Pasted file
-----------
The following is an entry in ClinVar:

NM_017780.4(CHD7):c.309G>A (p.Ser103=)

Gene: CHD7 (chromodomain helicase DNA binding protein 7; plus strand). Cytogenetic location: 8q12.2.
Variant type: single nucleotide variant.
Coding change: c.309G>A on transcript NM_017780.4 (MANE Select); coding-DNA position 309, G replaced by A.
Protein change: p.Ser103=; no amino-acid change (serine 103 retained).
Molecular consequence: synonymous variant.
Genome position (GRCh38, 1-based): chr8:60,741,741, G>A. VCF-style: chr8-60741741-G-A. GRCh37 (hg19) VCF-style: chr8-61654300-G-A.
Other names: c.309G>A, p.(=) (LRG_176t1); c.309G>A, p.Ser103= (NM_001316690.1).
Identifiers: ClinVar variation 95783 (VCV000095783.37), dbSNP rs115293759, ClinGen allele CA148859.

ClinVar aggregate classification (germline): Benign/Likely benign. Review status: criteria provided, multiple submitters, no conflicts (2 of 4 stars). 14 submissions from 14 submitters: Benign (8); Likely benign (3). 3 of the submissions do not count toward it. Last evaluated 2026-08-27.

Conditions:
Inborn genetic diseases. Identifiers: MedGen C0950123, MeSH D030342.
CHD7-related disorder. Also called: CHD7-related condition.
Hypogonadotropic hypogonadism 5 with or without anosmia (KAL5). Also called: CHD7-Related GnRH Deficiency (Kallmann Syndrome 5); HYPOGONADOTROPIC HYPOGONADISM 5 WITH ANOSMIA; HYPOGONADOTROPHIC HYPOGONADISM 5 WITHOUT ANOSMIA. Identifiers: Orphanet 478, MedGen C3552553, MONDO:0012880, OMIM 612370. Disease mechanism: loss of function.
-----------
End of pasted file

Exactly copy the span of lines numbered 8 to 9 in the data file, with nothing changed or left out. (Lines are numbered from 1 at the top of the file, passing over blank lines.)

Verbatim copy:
Genome position (GRCh38, 1-based): chr8:60,741,741, G>A. VCF-style: chr8-60741741-G-A. GRCh37 (hg19) VCF-style: chr8-61654300-G-A.
Other names: c.309G>A, p.(=) (LRG_176t1); c.309G>A, p.Ser103= (NM_001316690.1).